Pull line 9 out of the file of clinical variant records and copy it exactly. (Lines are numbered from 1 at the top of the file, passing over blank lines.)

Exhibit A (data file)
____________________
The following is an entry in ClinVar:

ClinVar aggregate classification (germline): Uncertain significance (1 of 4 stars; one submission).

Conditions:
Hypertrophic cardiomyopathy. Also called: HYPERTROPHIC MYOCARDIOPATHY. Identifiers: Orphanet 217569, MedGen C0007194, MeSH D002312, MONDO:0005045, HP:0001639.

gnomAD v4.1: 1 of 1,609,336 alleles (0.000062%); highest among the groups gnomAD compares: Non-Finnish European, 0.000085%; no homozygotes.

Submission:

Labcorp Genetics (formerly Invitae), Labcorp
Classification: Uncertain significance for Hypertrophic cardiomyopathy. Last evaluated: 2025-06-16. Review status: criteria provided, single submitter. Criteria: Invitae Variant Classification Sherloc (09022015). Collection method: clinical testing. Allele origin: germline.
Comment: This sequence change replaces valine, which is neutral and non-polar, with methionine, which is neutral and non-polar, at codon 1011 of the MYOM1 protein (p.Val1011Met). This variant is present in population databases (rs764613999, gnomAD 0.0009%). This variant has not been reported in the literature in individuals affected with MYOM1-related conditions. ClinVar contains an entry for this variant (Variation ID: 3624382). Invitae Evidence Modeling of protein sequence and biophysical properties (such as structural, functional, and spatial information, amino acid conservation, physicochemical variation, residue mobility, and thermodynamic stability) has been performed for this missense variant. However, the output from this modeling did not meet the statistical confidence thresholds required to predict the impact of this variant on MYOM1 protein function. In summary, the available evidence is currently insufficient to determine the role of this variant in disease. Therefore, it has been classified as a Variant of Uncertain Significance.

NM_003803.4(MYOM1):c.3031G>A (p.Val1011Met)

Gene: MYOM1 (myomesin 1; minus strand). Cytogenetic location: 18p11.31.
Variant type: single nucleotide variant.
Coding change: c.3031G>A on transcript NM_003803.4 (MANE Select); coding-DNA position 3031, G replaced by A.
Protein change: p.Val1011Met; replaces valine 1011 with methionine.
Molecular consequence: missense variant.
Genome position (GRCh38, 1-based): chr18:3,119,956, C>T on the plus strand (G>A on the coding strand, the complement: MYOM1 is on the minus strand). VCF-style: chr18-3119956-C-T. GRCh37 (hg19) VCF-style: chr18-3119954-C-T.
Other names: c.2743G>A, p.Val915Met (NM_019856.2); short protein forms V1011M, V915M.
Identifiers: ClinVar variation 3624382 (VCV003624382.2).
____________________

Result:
Comment: This sequence change replaces valine, which is neutral and non-polar, with methionine, which is neutral and non-polar, at codon 1011 of the MYOM1 protein (p.Val1011Met). This variant is present in population databases (rs764613999, gnomAD 0.0009%). This variant has not been reported in the literature in individuals affected with MYOM1-related conditions. ClinVar contains an entry for this variant (Variation ID: 3624382). Invitae Evidence Modeling of protein sequence and biophysical properties (such as structural, functional, and spatial information, amino acid conservation, physicochemical variation, residue mobility, and thermodynamic stability) has been performed for this missense variant. However, the output from this modeling did not meet the statistical confidence thresholds required to predict the impact of this variant on MYOM1 protein function. In summary, the available evidence is currently insufficient to determine the role of this variant in disease. Therefore, it has been classified as a Variant of Uncertain Significance.